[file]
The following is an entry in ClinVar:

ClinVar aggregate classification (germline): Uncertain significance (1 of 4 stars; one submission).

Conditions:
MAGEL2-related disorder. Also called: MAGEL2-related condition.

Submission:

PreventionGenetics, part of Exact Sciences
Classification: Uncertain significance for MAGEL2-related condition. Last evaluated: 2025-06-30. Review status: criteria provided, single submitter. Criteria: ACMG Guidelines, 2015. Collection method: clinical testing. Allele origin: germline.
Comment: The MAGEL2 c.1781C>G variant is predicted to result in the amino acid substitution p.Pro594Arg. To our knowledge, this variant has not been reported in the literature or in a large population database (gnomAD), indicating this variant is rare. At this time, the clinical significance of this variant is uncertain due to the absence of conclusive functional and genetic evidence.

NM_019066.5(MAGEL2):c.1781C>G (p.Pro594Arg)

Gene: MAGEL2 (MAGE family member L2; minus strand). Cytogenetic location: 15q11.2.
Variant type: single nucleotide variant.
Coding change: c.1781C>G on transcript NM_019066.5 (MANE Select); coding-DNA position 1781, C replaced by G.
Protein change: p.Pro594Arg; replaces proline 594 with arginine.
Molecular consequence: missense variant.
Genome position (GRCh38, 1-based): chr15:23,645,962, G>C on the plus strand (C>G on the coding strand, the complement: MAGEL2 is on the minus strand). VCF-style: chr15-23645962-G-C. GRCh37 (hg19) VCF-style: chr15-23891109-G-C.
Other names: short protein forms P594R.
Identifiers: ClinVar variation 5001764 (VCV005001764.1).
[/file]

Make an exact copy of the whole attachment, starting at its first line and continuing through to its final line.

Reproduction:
The following is an entry in ClinVar:

ClinVar aggregate classification (germline): Uncertain significance (1 of 4 stars; one submission).

Conditions:
MAGEL2-related disorder. Also called: MAGEL2-related condition.

Submission:

PreventionGenetics, part of Exact Sciences
Classification: Uncertain significance for MAGEL2-related condition. Last evaluated: 2025-06-30. Review status: criteria provided, single submitter. Criteria: ACMG Guidelines, 2015. Collection method: clinical testing. Allele origin: germline.
Comment: The MAGEL2 c.1781C>G variant is predicted to result in the amino acid substitution p.Pro594Arg. To our knowledge, this variant has not been reported in the literature or in a large population database (gnomAD), indicating this variant is rare. At this time, the clinical significance of this variant is uncertain due to the absence of conclusive functional and genetic evidence.

NM_019066.5(MAGEL2):c.1781C>G (p.Pro594Arg)

Gene: MAGEL2 (MAGE family member L2; minus strand). Cytogenetic location: 15q11.2.
Variant type: single nucleotide variant.
Coding change: c.1781C>G on transcript NM_019066.5 (MANE Select); coding-DNA position 1781, C replaced by G.
Protein change: p.Pro594Arg; replaces proline 594 with arginine.
Molecular consequence: missense variant.
Genome position (GRCh38, 1-based): chr15:23,645,962, G>C on the plus strand (C>G on the coding strand, the complement: MAGEL2 is on the minus strand). VCF-style: chr15-23645962-G-C. GRCh37 (hg19) VCF-style: chr15-23891109-G-C.
Other names: short protein forms P594R.
Identifiers: ClinVar variation 5001764 (VCV005001764.1).